Building evidence for improving childhood immunisation coverage in Africa.

 

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dc.contributor.advisor Hussey, Gregory D en_ZA
dc.contributor.advisor Schoub, Barry D en_ZA
dc.contributor.author Wiysonge, Shey Umaru Charles en_ZA
dc.date.accessioned 2014-07-28T14:58:33Z
dc.date.available 2014-07-28T14:58:33Z
dc.date.issued 2012 en_ZA
dc.identifier.citation Wiysonge, S. 2012. Building evidence for improving childhood immunisation coverage in Africa. University of Cape Town. en_ZA
dc.identifier.uri http://hdl.handle.net/11427/3183
dc.description Includes abstract.
dc.description Includes bibliographical references.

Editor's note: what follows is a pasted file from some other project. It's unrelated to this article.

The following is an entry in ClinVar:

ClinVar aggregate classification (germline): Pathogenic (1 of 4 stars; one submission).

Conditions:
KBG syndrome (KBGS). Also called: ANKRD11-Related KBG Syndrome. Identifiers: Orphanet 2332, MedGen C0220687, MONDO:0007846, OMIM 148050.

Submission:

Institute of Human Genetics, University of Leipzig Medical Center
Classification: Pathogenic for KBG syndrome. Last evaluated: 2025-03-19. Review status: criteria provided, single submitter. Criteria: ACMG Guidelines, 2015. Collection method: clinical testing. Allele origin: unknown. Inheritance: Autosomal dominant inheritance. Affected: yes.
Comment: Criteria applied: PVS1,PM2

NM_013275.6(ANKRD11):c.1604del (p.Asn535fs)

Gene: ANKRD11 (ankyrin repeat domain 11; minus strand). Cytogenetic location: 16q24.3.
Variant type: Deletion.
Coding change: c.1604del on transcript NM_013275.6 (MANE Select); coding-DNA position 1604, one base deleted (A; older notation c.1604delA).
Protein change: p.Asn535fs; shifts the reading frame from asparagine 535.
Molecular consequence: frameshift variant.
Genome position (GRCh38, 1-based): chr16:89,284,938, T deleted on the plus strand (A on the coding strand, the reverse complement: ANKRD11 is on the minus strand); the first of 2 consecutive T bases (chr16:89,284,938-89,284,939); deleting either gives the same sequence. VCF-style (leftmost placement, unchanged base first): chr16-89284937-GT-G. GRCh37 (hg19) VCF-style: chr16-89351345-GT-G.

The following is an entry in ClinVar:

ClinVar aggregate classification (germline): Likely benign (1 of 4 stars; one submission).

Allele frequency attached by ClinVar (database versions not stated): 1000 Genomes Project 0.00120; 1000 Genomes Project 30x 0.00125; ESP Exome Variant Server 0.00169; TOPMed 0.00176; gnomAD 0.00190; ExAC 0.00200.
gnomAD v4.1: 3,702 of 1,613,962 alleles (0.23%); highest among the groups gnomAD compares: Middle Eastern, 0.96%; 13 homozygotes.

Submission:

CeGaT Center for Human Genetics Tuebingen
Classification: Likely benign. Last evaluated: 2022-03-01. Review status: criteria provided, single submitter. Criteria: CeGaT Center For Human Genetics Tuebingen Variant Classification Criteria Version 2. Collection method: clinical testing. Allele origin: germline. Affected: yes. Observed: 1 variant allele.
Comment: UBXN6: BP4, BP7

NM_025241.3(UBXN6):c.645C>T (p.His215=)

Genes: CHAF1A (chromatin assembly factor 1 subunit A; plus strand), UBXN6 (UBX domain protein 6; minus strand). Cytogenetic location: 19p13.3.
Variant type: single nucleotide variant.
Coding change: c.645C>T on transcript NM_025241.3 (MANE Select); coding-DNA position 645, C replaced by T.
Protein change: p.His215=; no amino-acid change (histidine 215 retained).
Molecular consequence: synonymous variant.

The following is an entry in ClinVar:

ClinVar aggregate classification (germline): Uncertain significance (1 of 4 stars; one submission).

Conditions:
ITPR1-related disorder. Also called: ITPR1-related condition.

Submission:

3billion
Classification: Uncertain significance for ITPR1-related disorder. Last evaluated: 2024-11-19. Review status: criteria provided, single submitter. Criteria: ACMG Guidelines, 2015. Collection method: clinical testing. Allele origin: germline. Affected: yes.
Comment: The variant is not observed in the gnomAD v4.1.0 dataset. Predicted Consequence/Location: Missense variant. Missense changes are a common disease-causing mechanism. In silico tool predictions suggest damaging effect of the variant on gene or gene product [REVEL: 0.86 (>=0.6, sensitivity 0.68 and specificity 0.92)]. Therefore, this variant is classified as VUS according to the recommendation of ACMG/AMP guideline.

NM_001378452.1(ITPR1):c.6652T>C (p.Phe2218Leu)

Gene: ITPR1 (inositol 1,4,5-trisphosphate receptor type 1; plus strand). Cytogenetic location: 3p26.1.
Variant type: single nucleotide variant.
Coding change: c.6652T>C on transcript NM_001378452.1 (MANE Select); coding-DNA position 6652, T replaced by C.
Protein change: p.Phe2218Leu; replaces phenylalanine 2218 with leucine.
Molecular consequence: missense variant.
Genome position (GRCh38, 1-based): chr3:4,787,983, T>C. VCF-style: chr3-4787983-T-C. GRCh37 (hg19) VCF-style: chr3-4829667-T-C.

dc.description.abstract The Expanded Programme on Immunisation has the potential to substantially reduce child mortality and contribute to achieving the Millennium Development Goals. We assessed the programme’s performance in Africa, the reasons for poor performance, and effective interventions for improving its performance on the continent. We used a combination of methods including systematic reviews, bibliometric analyses, generalised linear models, and grading of the quality of evidence. We found that African countries have made extraordinary advances since childhood immunisation programmes began in 1974. However, there exist wide inter-country and intra-country differences, and the quality of immunisation data is poor. Besides, vaccines are administered well after the recommended ages in many countries; leaving children exposed to deadly vaccine-preventable diseases for long periods. In addition, Africa’s contribution to the global immunisation research output is minimal. There is no association between research productivity and immunisation coverage in Africa, which may signal lack of interactive communication between policymakers and researchers. Furthermore, individual and contextual factors (defined at community and country levels) are independently associated with low immunisation coverage; suggesting that immunisation system strengthening should address people and the communities and societies in which they live. Lastly, we found moderate-to-high quality evidence that interactive educational meetings, audit and feedback, supportive supervision; and use of community health workers, parent reminders, home visits, interactive communication, mass media, and material incentives have the potential to improve childhood immunisation coverage in Africa. en_ZA